Ukraine vows to use 'entire arsenal' against pro-Russia rebels
Ukraine vowed Tuesday to use all weapons at its disposal to withstand an alleged new pro-Russian rebel advance that added urgency to a goodwill visit by Britain's defence secretary.
Kiev accused the eastern separatist fighters of launching a another missile assault north of Mariupol -- a government-held port that provides a land bridge between rebel territories and the Russian-occupied Crime peninsula.
"We will use our entire arsenal and all the means at our disposal to beat back the enemy's assault," Ukrainian military spokesman Vladyslav Seleznyov told AFP.
"We cannot risk the lives of our soldiers," said the top Kiev army representative. "The rebels used to launch Grad missile attacks on a rare occasion. Now, it is an everyday occurence."
The militias accused Kiev's pro-Western forces of being responsible for the latest flareup along east Urkaine's 500-kilometre (300-mile) front.
A top insurgency leader accused Ukraine's army of firing 500 mortar shells and rockets at rebel positions since Monday afternoon.
He reported the death of one militia member and a civilian in the separatist Donetsk province.
The two self-proclaimed republics of Donetsk and Lugansk launched their armed uprising shortly after the February 2014 ouster of a Moscow-backed president in Kiev.
The clashes have killed more than 6,800 people and sent Moscow's relations with the West crashing to their lowest point since the Cold War.
The crisis has also left 1.4 million people homeless and sent Ukraine's economy -- heavily dependent on exports from the country's industrial east -- into a tailspin.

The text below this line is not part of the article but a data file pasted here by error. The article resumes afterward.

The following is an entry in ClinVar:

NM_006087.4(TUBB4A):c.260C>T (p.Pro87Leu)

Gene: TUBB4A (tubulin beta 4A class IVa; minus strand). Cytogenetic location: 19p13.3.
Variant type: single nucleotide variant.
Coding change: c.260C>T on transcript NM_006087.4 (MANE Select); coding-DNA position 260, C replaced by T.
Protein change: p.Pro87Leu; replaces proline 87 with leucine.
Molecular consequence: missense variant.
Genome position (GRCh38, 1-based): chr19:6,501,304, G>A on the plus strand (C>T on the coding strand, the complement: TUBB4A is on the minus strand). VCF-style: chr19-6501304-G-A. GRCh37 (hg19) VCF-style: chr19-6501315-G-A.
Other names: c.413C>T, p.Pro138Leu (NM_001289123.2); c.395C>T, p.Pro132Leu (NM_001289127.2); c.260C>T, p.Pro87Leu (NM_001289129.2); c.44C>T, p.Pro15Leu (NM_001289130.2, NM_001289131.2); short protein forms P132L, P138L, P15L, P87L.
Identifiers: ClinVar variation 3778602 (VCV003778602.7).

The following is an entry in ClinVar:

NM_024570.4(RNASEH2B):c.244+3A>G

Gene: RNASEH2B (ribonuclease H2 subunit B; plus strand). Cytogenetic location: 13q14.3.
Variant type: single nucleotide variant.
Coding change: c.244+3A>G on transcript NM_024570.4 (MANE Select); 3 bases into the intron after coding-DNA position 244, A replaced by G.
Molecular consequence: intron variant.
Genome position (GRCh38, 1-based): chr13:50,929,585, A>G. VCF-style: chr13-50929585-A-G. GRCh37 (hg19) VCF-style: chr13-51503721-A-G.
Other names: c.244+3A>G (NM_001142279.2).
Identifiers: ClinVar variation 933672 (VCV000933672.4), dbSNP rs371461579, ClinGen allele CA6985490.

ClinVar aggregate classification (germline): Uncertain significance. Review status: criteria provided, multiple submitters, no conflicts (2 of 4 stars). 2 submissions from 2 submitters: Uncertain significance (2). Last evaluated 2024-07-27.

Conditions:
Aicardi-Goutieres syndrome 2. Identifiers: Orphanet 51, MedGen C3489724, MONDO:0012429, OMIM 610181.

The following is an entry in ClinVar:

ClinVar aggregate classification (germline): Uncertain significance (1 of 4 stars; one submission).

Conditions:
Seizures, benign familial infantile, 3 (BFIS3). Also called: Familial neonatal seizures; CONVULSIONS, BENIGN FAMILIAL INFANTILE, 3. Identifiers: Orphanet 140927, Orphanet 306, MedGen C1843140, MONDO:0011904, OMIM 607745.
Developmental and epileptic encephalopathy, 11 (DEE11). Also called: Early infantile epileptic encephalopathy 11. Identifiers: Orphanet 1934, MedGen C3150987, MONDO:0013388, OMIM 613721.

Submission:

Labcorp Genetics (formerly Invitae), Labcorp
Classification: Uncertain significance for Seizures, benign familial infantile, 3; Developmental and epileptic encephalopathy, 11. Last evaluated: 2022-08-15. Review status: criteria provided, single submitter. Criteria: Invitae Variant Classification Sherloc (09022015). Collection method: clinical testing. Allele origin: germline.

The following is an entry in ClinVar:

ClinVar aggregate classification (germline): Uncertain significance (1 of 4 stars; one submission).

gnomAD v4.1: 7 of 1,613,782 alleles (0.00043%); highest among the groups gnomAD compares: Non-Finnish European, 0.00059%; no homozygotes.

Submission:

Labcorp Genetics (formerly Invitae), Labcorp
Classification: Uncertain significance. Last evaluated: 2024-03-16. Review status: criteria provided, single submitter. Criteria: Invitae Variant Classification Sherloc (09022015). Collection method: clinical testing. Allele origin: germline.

The West is still pinning hope on a February truce agreement that has often been ignored but also kept fighting limited to a handful of flashpoints.
British Defence Secretary Michael Fallon met Ukrainian Prime Minister Arseniy Yatsenyuk in Kiev on Tuesday before travelling to the nationalist west of the former Soviet country.
"We will continue to stand shoulder to shoulder with you in the face of Russian aggression, in the face of Russian-directed insurgency and in the face of Russian-inspired terrorism," Fallon said in comments dubbed over into Ukrainian by Kiev TV.
"The conflict has not settled into a frozen war: it is quite 'red hot'," he was further quoted as saying by Yatsenyuk's office.
Fallon is due to oversee how British military trainers are progressing in their efforts to train around 650 Ukrainian soldiers for modern warfare.
The United States and NATO members have redoubled their efforts to prepare the poorly-equipped force for a possible invasion from Russia -- a giant neighbour that denies any involvement in eastern Ukraine's 16-month revolt.
Russia has called such Western steps as confrontational and staged its own war games along the Ukrainian border throughout the year.
© 2015 AFP